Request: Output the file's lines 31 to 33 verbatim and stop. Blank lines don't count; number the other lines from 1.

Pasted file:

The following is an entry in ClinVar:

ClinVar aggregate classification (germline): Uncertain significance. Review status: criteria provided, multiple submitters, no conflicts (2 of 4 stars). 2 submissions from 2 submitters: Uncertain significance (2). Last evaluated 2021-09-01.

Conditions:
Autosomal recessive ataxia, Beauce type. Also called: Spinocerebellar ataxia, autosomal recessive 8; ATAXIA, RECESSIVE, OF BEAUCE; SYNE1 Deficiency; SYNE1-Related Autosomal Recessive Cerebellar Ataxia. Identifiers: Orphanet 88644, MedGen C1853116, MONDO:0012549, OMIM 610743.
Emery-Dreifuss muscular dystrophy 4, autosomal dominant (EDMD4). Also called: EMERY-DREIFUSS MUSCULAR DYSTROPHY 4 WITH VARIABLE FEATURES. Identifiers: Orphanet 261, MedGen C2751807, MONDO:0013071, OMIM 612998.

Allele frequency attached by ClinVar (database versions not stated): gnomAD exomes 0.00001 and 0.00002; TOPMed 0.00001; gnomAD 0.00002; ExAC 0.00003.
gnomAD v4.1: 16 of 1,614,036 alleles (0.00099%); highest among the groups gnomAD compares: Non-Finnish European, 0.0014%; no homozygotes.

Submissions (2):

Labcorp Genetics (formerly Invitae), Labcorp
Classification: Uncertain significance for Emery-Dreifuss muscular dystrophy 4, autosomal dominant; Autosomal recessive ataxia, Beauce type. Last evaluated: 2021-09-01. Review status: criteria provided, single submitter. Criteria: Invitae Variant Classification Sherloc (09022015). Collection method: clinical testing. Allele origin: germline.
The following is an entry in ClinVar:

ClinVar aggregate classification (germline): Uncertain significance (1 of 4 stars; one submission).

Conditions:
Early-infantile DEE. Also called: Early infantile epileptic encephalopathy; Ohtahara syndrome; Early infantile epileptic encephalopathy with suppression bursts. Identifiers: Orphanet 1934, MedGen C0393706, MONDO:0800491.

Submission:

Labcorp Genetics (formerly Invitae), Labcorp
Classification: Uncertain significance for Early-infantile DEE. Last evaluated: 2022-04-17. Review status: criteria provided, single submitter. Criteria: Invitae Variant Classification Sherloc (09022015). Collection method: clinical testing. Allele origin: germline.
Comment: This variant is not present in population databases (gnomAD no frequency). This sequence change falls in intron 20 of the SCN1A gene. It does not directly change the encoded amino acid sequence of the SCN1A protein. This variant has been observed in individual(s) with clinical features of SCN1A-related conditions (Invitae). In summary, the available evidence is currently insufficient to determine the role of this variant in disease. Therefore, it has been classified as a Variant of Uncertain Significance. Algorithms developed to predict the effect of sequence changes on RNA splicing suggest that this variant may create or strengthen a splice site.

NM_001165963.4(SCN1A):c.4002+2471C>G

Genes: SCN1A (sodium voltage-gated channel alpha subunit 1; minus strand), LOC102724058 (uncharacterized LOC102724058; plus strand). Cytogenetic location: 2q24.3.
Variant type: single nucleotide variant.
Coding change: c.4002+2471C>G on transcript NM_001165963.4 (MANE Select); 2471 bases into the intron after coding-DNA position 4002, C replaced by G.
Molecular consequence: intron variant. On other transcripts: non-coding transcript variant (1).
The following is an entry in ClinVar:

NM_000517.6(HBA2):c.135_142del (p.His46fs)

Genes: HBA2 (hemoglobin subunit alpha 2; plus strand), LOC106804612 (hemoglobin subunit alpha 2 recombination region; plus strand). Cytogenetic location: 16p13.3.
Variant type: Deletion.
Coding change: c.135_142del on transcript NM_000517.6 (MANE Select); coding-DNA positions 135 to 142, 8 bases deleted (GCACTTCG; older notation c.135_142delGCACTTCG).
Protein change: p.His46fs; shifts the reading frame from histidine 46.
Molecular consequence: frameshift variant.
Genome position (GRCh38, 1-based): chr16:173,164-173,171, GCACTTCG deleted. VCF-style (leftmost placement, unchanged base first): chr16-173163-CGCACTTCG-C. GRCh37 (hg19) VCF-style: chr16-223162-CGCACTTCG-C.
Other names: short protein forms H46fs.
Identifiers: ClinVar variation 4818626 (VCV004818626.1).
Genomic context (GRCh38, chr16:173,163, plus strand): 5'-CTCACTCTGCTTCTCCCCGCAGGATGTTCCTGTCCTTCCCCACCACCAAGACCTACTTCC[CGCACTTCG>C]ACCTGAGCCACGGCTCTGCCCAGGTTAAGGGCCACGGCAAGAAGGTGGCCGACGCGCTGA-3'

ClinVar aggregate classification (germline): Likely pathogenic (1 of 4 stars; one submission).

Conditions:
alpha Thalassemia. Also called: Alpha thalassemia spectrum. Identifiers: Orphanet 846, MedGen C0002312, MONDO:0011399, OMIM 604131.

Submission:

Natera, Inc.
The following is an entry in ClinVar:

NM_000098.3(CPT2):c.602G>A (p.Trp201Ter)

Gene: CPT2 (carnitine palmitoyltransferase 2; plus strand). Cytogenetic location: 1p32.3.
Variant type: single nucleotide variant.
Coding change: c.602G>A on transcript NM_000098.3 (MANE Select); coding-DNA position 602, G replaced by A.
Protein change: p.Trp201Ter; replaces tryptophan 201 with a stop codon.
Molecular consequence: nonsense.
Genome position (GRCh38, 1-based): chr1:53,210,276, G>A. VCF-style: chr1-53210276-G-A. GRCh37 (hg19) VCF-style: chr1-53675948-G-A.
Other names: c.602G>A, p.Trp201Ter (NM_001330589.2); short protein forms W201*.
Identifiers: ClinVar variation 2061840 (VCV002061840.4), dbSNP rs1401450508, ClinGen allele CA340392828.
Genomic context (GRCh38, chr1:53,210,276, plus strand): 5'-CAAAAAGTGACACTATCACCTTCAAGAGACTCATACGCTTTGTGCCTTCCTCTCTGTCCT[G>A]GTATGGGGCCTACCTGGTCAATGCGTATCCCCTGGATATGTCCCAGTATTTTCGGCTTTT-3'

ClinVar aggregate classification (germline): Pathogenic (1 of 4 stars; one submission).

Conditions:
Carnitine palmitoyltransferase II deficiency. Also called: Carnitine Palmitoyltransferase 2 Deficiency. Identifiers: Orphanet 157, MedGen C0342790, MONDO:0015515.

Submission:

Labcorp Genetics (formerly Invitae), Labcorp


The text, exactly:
Genome position (GRCh38, 1-based): chr16:173,164-173,171, GCACTTCG deleted. VCF-style (leftmost placement, unchanged base first): chr16-173163-CGCACTTCG-C. GRCh37 (hg19) VCF-style: chr16-223162-CGCACTTCG-C.
Other names: short protein forms H46fs.
Identifiers: ClinVar variation 4818626 (VCV004818626.1).